Holy Father, Holy Fool
Author: Nicholas A. Marziani, Jr.
Publisher: WC Publishing
My rating is 3 stars out of 5.
Note: I received a complimentary copy for an honest review of this book from www.bookfun.org The opinions shared in this review are solely my responsibility.
When I requested a copy of this novel, I was aware of the theological view that would permeate the story. The work of fiction was interesting due to the setting in Russia and also the many characters from either small villages or major cities. Part of the novel focuses on a romance between two teenagers during a time of regional competition that involved many avenues of academia and the arts such as ballet. Misha was from a small town with no name only a zip code, but very devout in his faith and a genius in many areas of math and science. Anastasia studied and excelled in ballet with dreams of performing in Moscow with a premier company.
Throughout the novel, which is set in the late 1980s, and going forward, readers follow these two people as they become adults. The family members of both young people are very involved in the lives of Misha and Anna as she was lovingly referred by both Misha and her family. Misha was raised in the Orthodox faith whereas Anna was raised in a Catholic home.
Warning: There is one scene toward the end of the book that could have easily been left out where Misha and Anna are in a hotel room exploring each other. The scene though not explicit in description doesn’t add but actually impedes the story line besides being something I didn’t want to read.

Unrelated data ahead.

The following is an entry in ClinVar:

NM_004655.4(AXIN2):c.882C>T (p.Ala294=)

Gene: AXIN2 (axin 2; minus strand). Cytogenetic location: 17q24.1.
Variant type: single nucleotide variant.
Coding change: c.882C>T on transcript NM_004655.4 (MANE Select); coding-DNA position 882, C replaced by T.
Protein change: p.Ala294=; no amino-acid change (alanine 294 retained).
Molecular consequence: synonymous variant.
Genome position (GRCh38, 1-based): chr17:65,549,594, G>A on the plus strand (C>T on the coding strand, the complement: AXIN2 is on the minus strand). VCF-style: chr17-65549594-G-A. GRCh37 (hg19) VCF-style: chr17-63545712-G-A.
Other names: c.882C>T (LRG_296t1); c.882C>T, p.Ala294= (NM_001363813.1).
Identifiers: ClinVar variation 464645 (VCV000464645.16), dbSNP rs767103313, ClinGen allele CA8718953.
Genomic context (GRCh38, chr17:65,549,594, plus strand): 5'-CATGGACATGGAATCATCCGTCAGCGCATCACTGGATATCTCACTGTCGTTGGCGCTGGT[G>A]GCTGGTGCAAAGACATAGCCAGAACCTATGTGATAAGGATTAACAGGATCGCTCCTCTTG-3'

Of course there is a heavy emphasis on the beliefs of the Catholic Church and some of the Orthodox faith as well. I grew up in a Catholic home so was aware of the tenets of faith in the book; however, I was clueless as to the Orthodox belief system. It would have been helpful had the author included a bibliography for readers to be able to learn more about the various belief systems espoused. While I grew up in the Catholic Church, I later left and became a practicing Protestant. Why I left is not pertinent to the review of the book, but just to let readers know of my knowledge of at least one of the belief systems.
If anyone chooses to read the book, please be aware of the heavy espousing of Catholicism much of which I cannot back up in the Bible. This wasn’t a book I could easily sit down and enjoy due to the use of Russian words for which I had to return to the front of the book to remind myself what the meanings were. The one aspect that would have been somewhat enjoyable to read more of in the work of fiction was the twist of the plot that brought the climax right before the end of the book. Always read any book with the knowledge that only the Bible is 100% truth and from God 100% of the time. (Not referring to the apoplectic books added to the Catholic Bible).
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